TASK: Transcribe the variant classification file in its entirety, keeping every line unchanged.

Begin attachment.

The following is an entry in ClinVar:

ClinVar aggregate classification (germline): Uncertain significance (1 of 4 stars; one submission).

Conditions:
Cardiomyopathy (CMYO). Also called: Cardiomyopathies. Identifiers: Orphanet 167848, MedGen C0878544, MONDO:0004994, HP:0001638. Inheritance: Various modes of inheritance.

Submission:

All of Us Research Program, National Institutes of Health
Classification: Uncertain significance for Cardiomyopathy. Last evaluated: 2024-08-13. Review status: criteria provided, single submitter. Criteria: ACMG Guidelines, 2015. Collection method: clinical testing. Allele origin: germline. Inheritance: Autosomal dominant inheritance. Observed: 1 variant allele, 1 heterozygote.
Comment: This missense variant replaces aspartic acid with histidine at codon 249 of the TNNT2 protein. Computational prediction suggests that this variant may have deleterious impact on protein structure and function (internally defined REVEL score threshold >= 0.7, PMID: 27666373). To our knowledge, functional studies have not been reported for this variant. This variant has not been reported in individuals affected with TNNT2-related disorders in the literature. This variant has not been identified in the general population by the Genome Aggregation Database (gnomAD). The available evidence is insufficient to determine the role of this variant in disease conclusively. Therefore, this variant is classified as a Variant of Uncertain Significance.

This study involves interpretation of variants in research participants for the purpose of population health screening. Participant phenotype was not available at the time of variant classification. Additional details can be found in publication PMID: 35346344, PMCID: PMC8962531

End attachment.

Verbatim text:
The following is an entry in ClinVar:

ClinVar aggregate classification (germline): Uncertain significance (1 of 4 stars; one submission).

Conditions:
Cardiomyopathy (CMYO). Also called: Cardiomyopathies. Identifiers: Orphanet 167848, MedGen C0878544, MONDO:0004994, HP:0001638. Inheritance: Various modes of inheritance.

Submission:

All of Us Research Program, National Institutes of Health
Classification: Uncertain significance for Cardiomyopathy. Last evaluated: 2024-08-13. Review status: criteria provided, single submitter. Criteria: ACMG Guidelines, 2015. Collection method: clinical testing. Allele origin: germline. Inheritance: Autosomal dominant inheritance. Observed: 1 variant allele, 1 heterozygote.
Comment: This missense variant replaces aspartic acid with histidine at codon 249 of the TNNT2 protein. Computational prediction suggests that this variant may have deleterious impact on protein structure and function (internally defined REVEL score threshold >= 0.7, PMID: 27666373). To our knowledge, functional studies have not been reported for this variant. This variant has not been reported in individuals affected with TNNT2-related disorders in the literature. This variant has not been identified in the general population by the Genome Aggregation Database (gnomAD). The available evidence is insufficient to determine the role of this variant in disease conclusively. Therefore, this variant is classified as a Variant of Uncertain Significance.

This study involves interpretation of variants in research participants for the purpose of population health screening. Participant phenotype was not available at the time of variant classification. Additional details can be found in publication PMID: 35346344, PMCID: PMC8962531